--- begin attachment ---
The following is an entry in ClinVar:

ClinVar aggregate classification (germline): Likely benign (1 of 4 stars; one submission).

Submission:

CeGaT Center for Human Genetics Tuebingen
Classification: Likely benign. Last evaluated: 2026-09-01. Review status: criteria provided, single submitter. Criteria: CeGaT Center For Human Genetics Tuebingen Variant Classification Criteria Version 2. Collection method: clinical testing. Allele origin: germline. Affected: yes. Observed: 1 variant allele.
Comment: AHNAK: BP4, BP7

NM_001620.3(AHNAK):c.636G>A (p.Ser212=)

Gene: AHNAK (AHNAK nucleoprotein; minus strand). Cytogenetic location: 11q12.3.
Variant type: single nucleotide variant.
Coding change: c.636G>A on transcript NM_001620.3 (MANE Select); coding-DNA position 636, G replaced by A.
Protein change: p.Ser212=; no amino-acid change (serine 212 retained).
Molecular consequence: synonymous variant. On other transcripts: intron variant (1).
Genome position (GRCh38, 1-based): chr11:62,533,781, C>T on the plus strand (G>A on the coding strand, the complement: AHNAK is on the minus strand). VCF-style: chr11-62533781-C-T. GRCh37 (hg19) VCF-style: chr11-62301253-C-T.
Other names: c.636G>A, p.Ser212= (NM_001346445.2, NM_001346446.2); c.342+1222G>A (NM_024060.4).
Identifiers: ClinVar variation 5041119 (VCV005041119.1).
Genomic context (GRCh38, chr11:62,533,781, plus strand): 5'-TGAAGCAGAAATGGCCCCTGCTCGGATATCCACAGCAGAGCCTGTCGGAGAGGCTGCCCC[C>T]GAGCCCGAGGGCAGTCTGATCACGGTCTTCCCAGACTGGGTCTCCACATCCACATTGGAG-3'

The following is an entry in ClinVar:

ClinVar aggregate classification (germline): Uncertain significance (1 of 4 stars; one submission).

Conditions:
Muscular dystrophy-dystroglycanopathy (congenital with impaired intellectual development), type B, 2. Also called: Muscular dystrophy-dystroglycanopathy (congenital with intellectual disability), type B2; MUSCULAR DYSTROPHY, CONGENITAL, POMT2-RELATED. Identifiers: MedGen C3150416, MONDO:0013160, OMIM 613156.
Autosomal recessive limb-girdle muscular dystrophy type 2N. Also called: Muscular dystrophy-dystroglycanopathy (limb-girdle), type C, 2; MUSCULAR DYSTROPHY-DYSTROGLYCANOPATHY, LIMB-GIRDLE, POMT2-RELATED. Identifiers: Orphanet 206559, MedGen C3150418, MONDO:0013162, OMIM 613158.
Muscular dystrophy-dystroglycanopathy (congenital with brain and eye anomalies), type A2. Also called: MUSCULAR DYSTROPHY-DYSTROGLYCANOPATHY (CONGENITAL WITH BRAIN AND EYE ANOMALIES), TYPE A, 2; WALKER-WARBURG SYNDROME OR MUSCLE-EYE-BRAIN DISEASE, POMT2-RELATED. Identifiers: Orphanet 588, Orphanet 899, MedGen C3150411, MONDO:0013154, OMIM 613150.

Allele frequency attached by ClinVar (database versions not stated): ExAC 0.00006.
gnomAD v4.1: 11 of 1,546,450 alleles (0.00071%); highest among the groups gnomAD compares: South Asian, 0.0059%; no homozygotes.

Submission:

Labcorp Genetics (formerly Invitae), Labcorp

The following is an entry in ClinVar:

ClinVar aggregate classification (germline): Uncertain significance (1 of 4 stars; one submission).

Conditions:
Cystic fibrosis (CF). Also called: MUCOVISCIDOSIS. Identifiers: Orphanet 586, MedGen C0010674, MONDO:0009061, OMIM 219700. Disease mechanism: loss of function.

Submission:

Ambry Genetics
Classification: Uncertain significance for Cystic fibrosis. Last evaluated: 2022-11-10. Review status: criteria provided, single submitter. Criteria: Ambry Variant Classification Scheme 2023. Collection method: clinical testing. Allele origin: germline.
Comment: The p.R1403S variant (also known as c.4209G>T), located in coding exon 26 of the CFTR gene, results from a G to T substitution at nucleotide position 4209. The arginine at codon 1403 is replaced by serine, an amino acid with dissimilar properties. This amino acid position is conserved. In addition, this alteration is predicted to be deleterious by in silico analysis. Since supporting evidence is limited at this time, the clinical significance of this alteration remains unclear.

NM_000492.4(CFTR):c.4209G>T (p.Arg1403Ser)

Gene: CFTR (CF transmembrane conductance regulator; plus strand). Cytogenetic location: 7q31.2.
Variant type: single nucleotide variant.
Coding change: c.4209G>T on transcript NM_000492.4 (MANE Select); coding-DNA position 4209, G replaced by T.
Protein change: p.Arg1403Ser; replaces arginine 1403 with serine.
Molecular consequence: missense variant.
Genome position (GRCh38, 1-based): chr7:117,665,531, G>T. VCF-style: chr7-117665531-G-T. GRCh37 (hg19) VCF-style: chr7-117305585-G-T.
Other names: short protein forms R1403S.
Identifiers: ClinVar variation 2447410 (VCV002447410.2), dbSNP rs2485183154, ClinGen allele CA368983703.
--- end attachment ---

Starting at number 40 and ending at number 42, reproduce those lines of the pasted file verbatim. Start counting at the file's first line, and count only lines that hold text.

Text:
Molecular consequence: missense variant.
Genome position (GRCh38, 1-based): chr7:117,665,531, G>T. VCF-style: chr7-117665531-G-T. GRCh37 (hg19) VCF-style: chr7-117305585-G-T.
Other names: short protein forms R1403S.